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Firm-Sponsored Classroom Training: is it Worth it for Older Workers ?

  • Benoit Dostie
  • Pierre Thomas Léger

We use longitudinal linked employer-employee data and find that the probability of participating in firm-sponsored classroom training diminishes rapidly for workers aged 45 years and older. Although the standard human capital investment model predicts such a decline, we also consider the possibility that returns to training decline with age. Taking into account endogenous training decisions, we find that the training wage premium diminishes only slightly with age. However, estimates of the impact of training on productivity decrease dramatically with age, suggesting that incentives for firms to invest in classroom training are much lower for older workers.

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Paper provided by CIRPEE in its series Cahiers de recherche with number 1136.

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Date of creation: 2011
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Handle: RePEc:lvl:lacicr:1136
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  3. M. Picchio & J. C. Van Ours, 2011. "Retaining through Training Even for Older Workers," Working Papers of Faculty of Economics and Business Administration, Ghent University, Belgium 11/748, Ghent University, Faculty of Economics and Business Administration.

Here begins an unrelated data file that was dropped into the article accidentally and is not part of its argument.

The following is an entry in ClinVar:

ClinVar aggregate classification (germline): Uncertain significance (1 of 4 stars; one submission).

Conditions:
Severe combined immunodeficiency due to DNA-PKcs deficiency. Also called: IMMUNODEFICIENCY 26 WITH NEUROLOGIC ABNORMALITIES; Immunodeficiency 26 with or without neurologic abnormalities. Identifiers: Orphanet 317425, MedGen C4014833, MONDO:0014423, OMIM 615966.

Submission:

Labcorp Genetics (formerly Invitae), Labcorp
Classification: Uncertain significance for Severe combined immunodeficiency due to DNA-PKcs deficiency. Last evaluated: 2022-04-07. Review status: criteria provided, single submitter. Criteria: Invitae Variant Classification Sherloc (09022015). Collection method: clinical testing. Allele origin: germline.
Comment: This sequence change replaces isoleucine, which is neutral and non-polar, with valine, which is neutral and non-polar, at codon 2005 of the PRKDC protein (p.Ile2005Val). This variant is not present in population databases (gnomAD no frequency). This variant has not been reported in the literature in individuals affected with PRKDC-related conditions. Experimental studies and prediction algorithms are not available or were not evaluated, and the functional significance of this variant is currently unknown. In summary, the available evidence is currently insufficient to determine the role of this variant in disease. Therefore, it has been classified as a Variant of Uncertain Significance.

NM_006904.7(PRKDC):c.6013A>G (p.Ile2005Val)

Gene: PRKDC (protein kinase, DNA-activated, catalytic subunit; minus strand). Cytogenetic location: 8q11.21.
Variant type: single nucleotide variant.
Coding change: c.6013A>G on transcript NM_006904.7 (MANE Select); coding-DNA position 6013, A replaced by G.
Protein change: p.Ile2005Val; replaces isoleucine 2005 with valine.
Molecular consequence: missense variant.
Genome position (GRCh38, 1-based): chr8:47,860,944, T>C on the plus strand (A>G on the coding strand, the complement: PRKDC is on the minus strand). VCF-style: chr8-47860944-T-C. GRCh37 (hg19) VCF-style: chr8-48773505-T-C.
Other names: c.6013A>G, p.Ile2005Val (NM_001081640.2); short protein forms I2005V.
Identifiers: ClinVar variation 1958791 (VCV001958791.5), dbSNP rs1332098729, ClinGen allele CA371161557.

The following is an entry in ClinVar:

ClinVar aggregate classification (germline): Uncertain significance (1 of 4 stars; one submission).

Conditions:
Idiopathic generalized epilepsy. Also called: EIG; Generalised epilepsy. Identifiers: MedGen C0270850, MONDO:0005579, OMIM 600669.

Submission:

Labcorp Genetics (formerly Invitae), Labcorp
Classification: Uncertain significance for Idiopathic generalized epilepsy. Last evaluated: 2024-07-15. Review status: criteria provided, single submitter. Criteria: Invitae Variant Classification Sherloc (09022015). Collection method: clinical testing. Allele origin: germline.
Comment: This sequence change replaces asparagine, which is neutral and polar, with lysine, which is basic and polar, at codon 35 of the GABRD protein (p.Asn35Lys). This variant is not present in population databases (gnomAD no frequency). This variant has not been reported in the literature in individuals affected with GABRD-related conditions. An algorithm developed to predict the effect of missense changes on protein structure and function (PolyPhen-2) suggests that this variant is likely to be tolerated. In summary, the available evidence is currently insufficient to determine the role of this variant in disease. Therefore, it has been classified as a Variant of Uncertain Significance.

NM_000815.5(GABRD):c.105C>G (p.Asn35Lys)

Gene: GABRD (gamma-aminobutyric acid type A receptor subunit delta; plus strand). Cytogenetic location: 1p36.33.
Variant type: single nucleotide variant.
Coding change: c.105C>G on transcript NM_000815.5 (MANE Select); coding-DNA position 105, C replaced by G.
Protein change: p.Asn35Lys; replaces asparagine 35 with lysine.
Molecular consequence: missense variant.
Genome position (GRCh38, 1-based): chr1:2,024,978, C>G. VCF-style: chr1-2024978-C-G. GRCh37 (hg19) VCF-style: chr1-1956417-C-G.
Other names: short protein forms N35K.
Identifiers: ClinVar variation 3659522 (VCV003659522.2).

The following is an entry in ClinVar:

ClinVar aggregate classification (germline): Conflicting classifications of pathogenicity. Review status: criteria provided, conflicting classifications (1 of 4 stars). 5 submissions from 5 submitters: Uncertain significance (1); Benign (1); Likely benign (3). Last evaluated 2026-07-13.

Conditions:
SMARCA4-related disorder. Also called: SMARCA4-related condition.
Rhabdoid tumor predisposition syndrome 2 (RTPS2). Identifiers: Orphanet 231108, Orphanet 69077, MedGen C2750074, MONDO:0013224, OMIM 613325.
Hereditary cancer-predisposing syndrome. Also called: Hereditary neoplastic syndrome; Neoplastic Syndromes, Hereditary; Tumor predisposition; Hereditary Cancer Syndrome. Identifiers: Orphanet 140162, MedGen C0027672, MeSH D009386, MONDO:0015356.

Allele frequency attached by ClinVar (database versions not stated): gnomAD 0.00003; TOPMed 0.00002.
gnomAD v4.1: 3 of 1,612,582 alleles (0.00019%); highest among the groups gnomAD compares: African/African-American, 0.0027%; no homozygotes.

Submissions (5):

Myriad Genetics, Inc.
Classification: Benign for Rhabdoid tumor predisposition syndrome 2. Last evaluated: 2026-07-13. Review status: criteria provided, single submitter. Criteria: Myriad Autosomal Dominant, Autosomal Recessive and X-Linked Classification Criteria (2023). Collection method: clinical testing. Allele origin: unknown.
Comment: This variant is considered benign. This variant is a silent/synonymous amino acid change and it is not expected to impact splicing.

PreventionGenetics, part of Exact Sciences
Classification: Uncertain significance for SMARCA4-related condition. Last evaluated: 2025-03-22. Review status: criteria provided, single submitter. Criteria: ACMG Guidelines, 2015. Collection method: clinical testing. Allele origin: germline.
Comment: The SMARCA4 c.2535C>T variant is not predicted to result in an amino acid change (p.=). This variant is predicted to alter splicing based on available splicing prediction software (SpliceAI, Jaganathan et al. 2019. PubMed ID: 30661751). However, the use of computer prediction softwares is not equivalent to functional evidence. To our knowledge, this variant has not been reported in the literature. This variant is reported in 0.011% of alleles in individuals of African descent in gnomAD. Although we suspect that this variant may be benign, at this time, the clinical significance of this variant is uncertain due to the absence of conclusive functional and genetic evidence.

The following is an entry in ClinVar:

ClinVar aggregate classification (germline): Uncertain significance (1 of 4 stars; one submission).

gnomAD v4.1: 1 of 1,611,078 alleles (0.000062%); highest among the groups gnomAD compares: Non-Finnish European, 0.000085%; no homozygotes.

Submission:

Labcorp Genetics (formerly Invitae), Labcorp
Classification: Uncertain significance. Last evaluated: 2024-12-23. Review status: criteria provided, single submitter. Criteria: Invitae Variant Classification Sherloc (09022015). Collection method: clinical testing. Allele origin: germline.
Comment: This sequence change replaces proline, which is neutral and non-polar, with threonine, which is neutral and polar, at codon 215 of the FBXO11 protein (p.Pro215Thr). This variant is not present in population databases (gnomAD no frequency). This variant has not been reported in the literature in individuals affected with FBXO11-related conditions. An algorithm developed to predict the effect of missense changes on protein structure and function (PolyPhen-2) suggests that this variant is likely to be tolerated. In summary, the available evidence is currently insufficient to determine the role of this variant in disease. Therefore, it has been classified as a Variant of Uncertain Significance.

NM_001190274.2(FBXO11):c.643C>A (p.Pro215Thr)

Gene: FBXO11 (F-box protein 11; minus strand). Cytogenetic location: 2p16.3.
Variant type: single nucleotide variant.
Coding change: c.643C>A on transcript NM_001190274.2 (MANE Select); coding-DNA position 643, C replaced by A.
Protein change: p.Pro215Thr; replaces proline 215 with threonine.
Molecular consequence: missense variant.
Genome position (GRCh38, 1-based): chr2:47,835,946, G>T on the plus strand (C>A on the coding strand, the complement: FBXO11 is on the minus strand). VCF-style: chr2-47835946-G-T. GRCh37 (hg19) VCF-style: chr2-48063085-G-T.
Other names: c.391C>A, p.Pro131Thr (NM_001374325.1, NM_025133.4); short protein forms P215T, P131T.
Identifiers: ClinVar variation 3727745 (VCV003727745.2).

4. Jozef Konings & Stijn Vanormelingen, 2015. "The Impact of Training on Productivity and Wages: Firm-Level Evidence," The Review of Economics and Statistics, MIT Press, vol. 2(97), pages 485-497, May.
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  7. Rita Almeida & Pedro Carneiro, 2005. "The return to firm investment in human capital," CeMMAP working papers CWP21/05, Centre for Microdata Methods and Practice, Institute for Fiscal Studies.
  8. Goux, Dominique & Maurin, Eric, 2000. "Returns to firm-provided training: evidence from French worker-firm matched data1," Labour Economics, Elsevier, vol. 7(1), pages 1-19, January.
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  11. Lorraine Dearden & Howard Reed & John Van Reenen, 2005. "The Impact of Training on Productivity and Wages: Evidence from British Panel Data," CEP Discussion Papers dp0674, Centre for Economic Performance, LSE.
  12. James Levinsohn & Amil Petrin, 2000. "Estimating Production Functions Using Inputs to Control for Unobservables," NBER Working Papers 7819, National Bureau of Economic Research, Inc.
  13. Cardoso, Ana Rute & Guimaraes, Paulo & Varejão, José, 2010. "Are Older Workers Worthy of Their Pay? An Empirical Investigation of Age-Productivity and Age-Wage Nexuses," IZA Discussion Papers 5121, Institute for the Study of Labor (IZA).
  14. Harley Frazis & Mark A. Loewenstein, 2005. "Reexamining the Returns to Training: Functional Form, Magnitude, and Interpretation," Journal of Human Resources, University of Wisconsin Press, vol. 40(2).
  15. Conti, Gabriella, 2005. "Training, productivity and wages in Italy," Labour Economics, Elsevier, vol. 12(4), pages 557-576, August.